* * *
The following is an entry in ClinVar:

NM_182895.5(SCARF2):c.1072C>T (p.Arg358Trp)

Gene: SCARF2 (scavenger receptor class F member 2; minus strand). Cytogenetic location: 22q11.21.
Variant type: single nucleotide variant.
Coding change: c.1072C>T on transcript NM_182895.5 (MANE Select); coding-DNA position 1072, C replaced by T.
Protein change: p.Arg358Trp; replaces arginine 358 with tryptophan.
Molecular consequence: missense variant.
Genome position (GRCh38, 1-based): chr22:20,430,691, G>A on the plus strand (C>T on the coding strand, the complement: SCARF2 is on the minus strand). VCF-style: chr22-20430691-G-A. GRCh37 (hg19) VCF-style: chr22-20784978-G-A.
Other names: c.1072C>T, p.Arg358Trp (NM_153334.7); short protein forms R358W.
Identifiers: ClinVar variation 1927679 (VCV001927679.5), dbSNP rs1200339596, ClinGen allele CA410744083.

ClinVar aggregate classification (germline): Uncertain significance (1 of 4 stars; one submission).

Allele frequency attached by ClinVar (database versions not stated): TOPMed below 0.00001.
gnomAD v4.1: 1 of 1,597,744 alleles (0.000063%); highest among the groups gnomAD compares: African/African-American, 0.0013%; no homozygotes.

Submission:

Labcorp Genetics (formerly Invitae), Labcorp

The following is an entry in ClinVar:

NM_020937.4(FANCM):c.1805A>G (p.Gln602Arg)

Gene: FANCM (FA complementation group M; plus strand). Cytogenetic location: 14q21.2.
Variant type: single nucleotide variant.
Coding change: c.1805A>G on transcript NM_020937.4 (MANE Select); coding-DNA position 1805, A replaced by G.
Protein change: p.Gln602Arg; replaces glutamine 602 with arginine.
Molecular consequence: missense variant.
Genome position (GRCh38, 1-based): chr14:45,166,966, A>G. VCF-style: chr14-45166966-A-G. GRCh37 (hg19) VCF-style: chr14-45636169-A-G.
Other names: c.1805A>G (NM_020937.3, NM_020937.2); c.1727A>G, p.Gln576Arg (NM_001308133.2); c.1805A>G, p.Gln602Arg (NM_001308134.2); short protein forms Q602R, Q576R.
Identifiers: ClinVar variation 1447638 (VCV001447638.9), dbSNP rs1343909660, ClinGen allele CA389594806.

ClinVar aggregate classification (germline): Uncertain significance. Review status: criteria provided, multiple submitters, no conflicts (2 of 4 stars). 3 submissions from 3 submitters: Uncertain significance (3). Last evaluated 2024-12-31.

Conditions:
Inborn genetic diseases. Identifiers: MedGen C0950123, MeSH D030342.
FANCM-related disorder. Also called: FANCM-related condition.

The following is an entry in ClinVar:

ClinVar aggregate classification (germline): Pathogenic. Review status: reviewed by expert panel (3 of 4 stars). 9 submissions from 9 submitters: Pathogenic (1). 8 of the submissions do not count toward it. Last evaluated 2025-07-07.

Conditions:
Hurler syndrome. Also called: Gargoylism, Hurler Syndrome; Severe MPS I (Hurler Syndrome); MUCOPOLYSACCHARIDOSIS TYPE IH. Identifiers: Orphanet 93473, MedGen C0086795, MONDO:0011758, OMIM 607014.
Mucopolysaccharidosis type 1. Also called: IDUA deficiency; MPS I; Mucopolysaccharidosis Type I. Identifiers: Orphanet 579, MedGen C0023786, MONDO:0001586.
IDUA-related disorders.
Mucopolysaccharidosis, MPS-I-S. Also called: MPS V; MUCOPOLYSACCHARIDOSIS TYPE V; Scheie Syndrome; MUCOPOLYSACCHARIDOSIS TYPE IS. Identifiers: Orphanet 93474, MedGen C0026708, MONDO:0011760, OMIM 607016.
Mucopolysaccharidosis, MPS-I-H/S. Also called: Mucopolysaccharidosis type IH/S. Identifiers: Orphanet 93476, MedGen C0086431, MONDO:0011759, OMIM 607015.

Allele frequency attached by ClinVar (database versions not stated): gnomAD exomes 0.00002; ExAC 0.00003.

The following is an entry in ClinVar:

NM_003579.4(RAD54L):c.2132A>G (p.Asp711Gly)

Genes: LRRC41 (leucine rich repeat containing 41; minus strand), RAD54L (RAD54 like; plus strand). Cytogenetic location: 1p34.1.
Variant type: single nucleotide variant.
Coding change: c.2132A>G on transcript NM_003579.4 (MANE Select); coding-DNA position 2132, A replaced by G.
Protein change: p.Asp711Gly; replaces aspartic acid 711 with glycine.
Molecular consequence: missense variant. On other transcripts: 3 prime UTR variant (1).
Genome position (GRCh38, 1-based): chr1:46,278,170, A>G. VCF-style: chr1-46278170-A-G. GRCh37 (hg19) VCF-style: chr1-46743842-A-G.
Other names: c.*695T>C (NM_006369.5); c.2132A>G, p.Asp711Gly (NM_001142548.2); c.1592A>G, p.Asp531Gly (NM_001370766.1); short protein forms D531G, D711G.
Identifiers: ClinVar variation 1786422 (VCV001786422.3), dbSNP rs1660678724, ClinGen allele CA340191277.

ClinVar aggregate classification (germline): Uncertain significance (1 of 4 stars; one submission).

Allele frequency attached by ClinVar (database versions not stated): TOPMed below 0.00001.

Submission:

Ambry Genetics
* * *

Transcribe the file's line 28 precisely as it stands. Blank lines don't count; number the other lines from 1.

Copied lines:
Inborn genetic diseases. Identifiers: MedGen C0950123, MeSH D030342.